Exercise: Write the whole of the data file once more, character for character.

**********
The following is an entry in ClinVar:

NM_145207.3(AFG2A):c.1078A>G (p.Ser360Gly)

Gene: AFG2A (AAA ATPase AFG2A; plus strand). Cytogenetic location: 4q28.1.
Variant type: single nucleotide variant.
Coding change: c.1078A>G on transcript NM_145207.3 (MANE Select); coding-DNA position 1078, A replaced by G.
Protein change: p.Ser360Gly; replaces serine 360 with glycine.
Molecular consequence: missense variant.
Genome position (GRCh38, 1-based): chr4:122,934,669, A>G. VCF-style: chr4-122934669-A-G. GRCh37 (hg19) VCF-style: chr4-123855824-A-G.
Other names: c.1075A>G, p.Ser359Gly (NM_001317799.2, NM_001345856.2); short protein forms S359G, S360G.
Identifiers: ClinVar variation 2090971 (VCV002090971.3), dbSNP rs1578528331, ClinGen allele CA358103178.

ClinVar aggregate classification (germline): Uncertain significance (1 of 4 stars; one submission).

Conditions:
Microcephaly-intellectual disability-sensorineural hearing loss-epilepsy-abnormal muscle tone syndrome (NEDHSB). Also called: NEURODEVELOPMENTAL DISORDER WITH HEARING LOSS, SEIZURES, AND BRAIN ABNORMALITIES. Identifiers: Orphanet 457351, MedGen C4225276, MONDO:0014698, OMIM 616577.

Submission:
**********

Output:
The following is an entry in ClinVar:

NM_145207.3(AFG2A):c.1078A>G (p.Ser360Gly)

Gene: AFG2A (AAA ATPase AFG2A; plus strand). Cytogenetic location: 4q28.1.
Variant type: single nucleotide variant.
Coding change: c.1078A>G on transcript NM_145207.3 (MANE Select); coding-DNA position 1078, A replaced by G.
Protein change: p.Ser360Gly; replaces serine 360 with glycine.
Molecular consequence: missense variant.
Genome position (GRCh38, 1-based): chr4:122,934,669, A>G. VCF-style: chr4-122934669-A-G. GRCh37 (hg19) VCF-style: chr4-123855824-A-G.
Other names: c.1075A>G, p.Ser359Gly (NM_001317799.2, NM_001345856.2); short protein forms S359G, S360G.
Identifiers: ClinVar variation 2090971 (VCV002090971.3), dbSNP rs1578528331, ClinGen allele CA358103178.

ClinVar aggregate classification (germline): Uncertain significance (1 of 4 stars; one submission).

Conditions:
Microcephaly-intellectual disability-sensorineural hearing loss-epilepsy-abnormal muscle tone syndrome (NEDHSB). Also called: NEURODEVELOPMENTAL DISORDER WITH HEARING LOSS, SEIZURES, AND BRAIN ABNORMALITIES. Identifiers: Orphanet 457351, MedGen C4225276, MONDO:0014698, OMIM 616577.

Submission: